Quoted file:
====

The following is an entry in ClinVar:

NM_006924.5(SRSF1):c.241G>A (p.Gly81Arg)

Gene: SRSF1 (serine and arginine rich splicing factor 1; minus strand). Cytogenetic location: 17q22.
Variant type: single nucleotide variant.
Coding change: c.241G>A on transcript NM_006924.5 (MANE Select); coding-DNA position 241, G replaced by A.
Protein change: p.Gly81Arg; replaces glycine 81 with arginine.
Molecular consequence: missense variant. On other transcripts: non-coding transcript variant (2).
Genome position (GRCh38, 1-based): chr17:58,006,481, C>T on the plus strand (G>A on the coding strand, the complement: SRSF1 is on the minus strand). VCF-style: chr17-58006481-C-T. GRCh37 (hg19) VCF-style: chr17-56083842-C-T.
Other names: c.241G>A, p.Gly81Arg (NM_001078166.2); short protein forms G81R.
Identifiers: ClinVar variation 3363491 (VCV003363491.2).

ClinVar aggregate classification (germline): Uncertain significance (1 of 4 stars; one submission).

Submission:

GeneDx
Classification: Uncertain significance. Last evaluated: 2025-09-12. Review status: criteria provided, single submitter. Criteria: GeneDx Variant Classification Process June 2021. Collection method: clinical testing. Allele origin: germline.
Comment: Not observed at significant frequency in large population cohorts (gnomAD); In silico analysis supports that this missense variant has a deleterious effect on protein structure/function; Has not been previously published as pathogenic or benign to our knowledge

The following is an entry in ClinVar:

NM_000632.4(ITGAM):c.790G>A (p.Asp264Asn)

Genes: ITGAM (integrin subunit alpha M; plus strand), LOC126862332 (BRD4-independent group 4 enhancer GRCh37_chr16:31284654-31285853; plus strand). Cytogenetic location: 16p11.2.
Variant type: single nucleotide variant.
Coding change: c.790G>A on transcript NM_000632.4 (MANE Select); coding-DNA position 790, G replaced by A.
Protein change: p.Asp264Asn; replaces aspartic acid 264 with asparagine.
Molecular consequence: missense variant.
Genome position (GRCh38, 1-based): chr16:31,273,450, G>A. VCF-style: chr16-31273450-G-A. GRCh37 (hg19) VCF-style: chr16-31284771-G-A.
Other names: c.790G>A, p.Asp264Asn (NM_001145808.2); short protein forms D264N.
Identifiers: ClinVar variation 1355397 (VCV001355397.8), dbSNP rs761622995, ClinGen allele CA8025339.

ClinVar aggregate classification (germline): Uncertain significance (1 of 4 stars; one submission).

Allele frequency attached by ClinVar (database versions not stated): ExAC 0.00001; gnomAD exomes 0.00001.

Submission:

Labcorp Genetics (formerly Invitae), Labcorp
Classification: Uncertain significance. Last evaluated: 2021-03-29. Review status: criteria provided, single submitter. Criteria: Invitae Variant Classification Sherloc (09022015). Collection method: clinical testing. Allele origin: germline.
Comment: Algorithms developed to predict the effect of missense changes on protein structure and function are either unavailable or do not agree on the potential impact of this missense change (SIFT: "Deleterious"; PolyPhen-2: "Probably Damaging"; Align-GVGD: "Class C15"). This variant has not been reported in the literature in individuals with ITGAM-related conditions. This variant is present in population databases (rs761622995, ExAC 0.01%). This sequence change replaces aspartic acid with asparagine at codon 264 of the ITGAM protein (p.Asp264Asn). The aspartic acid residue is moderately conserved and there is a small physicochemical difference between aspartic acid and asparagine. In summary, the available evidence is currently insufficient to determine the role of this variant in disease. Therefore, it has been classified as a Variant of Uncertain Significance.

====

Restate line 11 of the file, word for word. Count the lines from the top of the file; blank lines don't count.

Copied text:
ClinVar aggregate classification (germline): Uncertain significance (1 of 4 stars; one submission).